THIRTY YEARS ON: A TRIBUTE TO THE MEN OF THE MINES
Down the dark pit, Bible-bred men quote the Book of Job. “He putteth forth his hand upon the rock; he overturneth the mountains by the roots. God was a miner!” A rattling cage brings up singing men. A square-cut pit yawns beneath ladders, gratings and pit-props, a hot deep hell within a giant arc of grimy steel. Ed Hall has made his theatre into a hospital, a running-track, a spacecraft and a Kinks gig. Now it’s a Nottinghamshire coalmine.
For Beth Steel’s play marks thirty years since the bitter miners’ strike, the 1984 clash of wills between Thatcher’s Friedmanite free-market economics and the stubbornness of Arthur Scargill, who unprecedentedly called a national strike without a ballot. Communities were fractured, families impoverished, long hatreds bred. Now, as schools at last are told to teach the culture of the white working-class, and while we celebrate the humble heroes of WW1, this anniversary too is fitting.
Steel’s theme is the gap between political decisions and the mining communities’ inherited pride in graft and craft – even if, economically, pits made less sense than before. In the first act, apprentices of sixteen are lashed into shape by the gaffer (Paul Brennen, credibly tough). Men josh, stripped to boots and underpants in immense heat. Above and around them stroll the masters, impervious: Michael Cochrane as the American Ian MacGregor, Andrew Havill as a more hesitant Peter Walker. “The public are fond of the miners. They’re seen as the backbone of the working class”. “I don’t believe in class” snaps the American. They are not caricatured (though it is hard to play Nicholas Ridley straight without sounding like one, and Paul Cawley does it justice). There are moments of artful contrast; in one of the many deafening rockfalls the power goes off : the scared voices of the new boys as they dangle helpless in the cage are counterpointed by Walker’s “The government is hanging by a thread..”.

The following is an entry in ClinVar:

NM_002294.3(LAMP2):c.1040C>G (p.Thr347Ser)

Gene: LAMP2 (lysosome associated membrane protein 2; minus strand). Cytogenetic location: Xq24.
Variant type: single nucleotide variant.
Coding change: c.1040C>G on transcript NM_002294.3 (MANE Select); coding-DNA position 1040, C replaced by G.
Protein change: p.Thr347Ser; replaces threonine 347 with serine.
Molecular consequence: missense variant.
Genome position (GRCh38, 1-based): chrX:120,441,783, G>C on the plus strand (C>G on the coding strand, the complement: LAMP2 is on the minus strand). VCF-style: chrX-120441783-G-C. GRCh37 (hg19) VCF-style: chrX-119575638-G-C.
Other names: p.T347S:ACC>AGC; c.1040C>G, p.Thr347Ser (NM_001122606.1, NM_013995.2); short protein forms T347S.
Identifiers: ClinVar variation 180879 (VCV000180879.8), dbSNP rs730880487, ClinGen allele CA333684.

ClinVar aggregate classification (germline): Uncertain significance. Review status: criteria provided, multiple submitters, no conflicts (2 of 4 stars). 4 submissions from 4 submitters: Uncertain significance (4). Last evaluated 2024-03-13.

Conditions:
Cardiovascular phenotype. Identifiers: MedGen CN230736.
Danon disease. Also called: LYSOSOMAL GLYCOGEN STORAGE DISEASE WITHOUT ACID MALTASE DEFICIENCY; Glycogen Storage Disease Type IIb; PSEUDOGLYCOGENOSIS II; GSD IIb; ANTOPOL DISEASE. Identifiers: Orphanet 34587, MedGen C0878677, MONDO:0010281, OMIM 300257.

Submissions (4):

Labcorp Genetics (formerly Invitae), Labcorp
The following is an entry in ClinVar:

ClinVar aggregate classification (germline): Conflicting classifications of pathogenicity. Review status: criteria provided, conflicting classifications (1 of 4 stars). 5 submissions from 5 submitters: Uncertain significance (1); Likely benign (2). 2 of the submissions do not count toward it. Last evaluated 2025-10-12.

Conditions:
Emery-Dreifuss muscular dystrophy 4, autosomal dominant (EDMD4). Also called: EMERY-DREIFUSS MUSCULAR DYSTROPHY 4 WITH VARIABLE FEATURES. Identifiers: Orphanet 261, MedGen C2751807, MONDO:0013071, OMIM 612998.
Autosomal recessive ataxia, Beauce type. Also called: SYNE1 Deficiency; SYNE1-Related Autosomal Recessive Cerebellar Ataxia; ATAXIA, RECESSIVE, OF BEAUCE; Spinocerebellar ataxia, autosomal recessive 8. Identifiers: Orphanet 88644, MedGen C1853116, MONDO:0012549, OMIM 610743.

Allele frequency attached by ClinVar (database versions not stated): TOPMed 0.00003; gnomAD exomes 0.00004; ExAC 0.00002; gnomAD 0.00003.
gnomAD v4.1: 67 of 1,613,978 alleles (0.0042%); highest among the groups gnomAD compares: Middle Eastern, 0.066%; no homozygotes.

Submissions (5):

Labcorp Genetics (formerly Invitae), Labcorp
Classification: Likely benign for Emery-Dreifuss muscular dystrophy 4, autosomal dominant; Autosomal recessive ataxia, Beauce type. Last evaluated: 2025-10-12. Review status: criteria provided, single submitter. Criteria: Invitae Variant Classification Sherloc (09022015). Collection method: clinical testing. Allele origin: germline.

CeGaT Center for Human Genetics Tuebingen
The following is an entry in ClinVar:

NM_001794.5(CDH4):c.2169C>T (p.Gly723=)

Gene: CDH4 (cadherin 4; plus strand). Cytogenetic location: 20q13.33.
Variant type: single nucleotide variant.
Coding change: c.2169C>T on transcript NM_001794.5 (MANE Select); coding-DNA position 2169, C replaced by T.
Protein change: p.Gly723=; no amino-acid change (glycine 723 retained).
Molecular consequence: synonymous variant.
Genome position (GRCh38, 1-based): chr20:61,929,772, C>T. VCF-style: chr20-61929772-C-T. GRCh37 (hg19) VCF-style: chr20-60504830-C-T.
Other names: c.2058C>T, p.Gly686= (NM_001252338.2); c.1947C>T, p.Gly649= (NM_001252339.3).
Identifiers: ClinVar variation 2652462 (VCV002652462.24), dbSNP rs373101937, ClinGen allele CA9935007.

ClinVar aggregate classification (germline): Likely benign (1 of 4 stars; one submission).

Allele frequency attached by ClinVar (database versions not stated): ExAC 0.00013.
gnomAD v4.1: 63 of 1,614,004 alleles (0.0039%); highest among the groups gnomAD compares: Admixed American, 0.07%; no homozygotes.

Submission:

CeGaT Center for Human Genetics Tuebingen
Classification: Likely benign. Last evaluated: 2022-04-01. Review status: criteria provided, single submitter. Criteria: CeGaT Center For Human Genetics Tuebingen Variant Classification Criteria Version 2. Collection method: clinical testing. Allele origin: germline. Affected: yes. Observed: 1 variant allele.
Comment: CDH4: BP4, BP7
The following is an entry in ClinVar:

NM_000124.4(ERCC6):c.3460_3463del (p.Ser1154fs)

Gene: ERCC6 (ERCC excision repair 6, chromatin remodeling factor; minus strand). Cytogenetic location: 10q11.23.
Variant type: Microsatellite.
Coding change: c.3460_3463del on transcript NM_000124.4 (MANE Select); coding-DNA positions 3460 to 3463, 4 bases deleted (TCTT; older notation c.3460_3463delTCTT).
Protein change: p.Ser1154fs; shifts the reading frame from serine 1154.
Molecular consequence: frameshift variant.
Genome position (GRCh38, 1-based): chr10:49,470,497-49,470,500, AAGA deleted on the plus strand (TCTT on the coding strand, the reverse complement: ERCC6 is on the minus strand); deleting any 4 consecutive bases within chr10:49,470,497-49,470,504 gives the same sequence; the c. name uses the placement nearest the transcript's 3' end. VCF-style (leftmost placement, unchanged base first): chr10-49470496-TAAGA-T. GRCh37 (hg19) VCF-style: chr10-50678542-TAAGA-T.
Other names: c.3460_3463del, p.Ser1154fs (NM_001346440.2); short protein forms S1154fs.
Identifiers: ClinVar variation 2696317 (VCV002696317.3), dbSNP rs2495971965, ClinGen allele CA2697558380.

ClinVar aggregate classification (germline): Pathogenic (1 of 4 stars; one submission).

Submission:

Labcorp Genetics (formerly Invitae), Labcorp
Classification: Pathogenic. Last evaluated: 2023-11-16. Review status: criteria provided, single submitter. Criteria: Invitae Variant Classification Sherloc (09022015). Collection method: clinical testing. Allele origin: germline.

The story runs from the first disingenuous NCB reassurances through closures, the strike call, flying pickets, and the Battle of Orgreave. Steel reminds us of other events – the murder of PC Yvonne Fletcher while we still badly needed Gaddafi’s oil, and the Brighton hotel bombing which for all its horror enabled the Prime Minister to talk of enemies within, and to heroicize her stand against the NUM too.
But this is not agitprop but a memorial, a replaying of ironies , follies and the sweet sad music of humanity. Steel’s text is well served by Ed Hall’s direction (Ashley Martin-Davis designs, Scott Ambler choreographs stirring movement, and the mining ballads are restrainedly moving. ) Scargill’s folly is acknowledged as much as the government’s savagery (no sacked strikers were reinstated). The preposterous figure of David Hart, ‘undercover stirrer of anti-strike feeling, needs little exaggeration, and Dugald Bruce-Lockhart allows him to provide a sour kind of light relief. And it is, amazingly, true that pitman Spud (Gunnar Cauthery) ,who rejected the unballoted strike, ended up as Hart’s chauffeur.
It is not mawkish, though as Christmas approaches the pitmen’s shamed poverty is painful, as proud men scavenging coal-fragments are caught by a security guard, fearing for his own job (nicely, it’s Cawley again). The sense of old pride scorned and humbled is quietly painful. So is the bitterness (the BBC had to apologize for biased reporting of Orgreave, the strike cost billions and was looked on with disgust by fellow European countries). But it makes a piece of thrilling and personal theatre.
box office 020 7722 9301 to 26 July Supported by Lin & Ken Craig